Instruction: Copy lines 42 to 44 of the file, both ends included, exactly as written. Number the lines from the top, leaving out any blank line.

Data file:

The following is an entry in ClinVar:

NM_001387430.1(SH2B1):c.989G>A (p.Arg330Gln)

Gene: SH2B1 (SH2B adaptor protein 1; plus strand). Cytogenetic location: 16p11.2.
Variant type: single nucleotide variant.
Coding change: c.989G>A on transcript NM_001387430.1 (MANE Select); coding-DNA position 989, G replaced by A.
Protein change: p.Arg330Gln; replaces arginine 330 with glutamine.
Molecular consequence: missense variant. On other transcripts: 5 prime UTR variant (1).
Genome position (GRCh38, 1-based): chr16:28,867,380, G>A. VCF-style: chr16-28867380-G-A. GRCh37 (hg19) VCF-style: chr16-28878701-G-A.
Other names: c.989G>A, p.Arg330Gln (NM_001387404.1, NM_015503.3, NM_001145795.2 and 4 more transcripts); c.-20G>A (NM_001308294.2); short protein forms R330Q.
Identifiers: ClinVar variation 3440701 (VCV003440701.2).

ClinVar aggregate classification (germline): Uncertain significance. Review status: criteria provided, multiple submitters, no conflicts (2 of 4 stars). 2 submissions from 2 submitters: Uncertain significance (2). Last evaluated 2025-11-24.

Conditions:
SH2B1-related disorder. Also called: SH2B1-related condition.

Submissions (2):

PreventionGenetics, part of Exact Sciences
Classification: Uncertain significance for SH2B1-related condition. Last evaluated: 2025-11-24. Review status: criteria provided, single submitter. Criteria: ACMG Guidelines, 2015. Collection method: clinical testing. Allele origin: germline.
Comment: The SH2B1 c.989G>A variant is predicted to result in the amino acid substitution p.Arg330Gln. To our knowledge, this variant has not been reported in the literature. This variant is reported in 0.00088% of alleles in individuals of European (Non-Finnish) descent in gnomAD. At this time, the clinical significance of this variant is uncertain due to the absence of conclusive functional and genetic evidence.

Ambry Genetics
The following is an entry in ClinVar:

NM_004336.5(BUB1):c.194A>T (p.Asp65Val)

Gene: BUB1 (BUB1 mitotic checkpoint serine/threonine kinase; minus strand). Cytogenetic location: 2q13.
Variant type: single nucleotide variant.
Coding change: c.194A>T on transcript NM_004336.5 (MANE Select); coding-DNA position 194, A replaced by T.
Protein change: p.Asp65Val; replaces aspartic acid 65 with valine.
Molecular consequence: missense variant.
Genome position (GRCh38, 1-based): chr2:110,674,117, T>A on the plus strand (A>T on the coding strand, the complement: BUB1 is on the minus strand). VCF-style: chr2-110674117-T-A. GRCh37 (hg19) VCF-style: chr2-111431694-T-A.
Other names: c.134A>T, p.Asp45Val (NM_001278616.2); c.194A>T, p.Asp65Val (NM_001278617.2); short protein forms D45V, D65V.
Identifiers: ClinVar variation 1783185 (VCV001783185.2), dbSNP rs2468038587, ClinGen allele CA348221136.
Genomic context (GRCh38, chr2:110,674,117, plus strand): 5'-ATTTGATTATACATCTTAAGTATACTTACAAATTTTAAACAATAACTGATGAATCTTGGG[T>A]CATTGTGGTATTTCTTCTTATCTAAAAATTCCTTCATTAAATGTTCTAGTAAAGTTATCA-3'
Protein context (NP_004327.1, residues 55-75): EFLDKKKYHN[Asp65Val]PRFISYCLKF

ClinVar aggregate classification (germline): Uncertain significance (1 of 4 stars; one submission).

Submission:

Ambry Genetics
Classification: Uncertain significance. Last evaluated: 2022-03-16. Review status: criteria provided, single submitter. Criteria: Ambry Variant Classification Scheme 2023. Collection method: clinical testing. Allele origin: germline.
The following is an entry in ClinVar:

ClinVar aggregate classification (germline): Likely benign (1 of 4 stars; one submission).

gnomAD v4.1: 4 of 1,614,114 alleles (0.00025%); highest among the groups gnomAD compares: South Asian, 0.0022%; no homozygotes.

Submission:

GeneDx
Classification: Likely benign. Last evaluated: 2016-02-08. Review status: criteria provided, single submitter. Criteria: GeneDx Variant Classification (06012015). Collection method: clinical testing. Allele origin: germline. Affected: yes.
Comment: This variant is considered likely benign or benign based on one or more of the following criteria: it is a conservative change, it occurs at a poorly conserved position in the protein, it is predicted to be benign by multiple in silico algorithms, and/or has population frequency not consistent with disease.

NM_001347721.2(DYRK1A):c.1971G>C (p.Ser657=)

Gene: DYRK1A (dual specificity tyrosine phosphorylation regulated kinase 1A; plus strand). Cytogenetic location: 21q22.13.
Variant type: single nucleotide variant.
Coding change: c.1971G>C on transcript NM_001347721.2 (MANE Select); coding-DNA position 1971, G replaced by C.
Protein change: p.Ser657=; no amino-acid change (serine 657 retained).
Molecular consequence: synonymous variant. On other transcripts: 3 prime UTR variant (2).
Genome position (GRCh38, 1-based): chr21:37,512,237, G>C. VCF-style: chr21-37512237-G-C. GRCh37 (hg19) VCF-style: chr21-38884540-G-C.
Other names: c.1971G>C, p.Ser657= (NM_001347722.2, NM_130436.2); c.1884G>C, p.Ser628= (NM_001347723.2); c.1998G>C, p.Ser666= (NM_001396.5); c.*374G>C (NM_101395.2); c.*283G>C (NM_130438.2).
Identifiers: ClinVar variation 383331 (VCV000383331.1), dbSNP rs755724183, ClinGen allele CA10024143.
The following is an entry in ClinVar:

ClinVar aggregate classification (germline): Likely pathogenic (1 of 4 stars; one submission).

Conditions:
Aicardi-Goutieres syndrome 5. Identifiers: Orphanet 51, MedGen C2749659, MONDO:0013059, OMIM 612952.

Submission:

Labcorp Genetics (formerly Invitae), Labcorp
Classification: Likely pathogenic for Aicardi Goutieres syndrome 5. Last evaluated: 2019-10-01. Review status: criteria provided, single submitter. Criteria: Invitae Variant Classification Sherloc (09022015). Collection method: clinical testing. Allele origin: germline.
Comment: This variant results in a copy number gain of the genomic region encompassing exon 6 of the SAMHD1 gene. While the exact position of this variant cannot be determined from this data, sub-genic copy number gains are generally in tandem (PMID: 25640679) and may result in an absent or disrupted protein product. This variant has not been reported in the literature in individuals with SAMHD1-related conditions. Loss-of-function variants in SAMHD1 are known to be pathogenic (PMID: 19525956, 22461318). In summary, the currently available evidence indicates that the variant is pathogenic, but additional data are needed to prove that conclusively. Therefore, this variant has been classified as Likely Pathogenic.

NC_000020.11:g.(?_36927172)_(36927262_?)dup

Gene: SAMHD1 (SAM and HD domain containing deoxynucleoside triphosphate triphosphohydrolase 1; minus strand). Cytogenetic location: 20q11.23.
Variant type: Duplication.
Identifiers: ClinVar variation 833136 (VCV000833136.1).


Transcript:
NM_001347721.2(DYRK1A):c.1971G>C (p.Ser657=)

Gene: DYRK1A (dual specificity tyrosine phosphorylation regulated kinase 1A; plus strand). Cytogenetic location: 21q22.13.
Variant type: single nucleotide variant.